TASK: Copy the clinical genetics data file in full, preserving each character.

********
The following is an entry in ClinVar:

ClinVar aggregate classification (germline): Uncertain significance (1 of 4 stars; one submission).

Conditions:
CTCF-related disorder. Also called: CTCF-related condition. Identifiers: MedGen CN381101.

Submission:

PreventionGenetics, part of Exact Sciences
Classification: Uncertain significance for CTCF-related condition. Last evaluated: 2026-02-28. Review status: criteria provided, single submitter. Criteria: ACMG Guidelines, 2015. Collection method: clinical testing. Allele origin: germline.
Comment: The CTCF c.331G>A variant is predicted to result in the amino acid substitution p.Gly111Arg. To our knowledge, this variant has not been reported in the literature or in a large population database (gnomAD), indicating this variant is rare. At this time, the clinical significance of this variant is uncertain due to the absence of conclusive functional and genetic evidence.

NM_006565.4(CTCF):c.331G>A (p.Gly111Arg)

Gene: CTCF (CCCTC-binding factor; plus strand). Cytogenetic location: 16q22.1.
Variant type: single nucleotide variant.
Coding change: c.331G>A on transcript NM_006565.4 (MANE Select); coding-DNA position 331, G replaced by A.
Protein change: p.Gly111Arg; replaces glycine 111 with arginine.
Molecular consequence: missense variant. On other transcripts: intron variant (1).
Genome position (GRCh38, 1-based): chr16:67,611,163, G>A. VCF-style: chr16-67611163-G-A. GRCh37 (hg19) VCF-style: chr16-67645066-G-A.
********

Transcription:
The following is an entry in ClinVar:

ClinVar aggregate classification (germline): Uncertain significance (1 of 4 stars; one submission).

Conditions:
CTCF-related disorder. Also called: CTCF-related condition. Identifiers: MedGen CN381101.

Submission:

PreventionGenetics, part of Exact Sciences
Classification: Uncertain significance for CTCF-related condition. Last evaluated: 2026-02-28. Review status: criteria provided, single submitter. Criteria: ACMG Guidelines, 2015. Collection method: clinical testing. Allele origin: germline.
Comment: The CTCF c.331G>A variant is predicted to result in the amino acid substitution p.Gly111Arg. To our knowledge, this variant has not been reported in the literature or in a large population database (gnomAD), indicating this variant is rare. At this time, the clinical significance of this variant is uncertain due to the absence of conclusive functional and genetic evidence.

NM_006565.4(CTCF):c.331G>A (p.Gly111Arg)

Gene: CTCF (CCCTC-binding factor; plus strand). Cytogenetic location: 16q22.1.
Variant type: single nucleotide variant.
Coding change: c.331G>A on transcript NM_006565.4 (MANE Select); coding-DNA position 331, G replaced by A.
Protein change: p.Gly111Arg; replaces glycine 111 with arginine.
Molecular consequence: missense variant. On other transcripts: intron variant (1).
Genome position (GRCh38, 1-based): chr16:67,611,163, G>A. VCF-style: chr16-67611163-G-A. GRCh37 (hg19) VCF-style: chr16-67645066-G-A.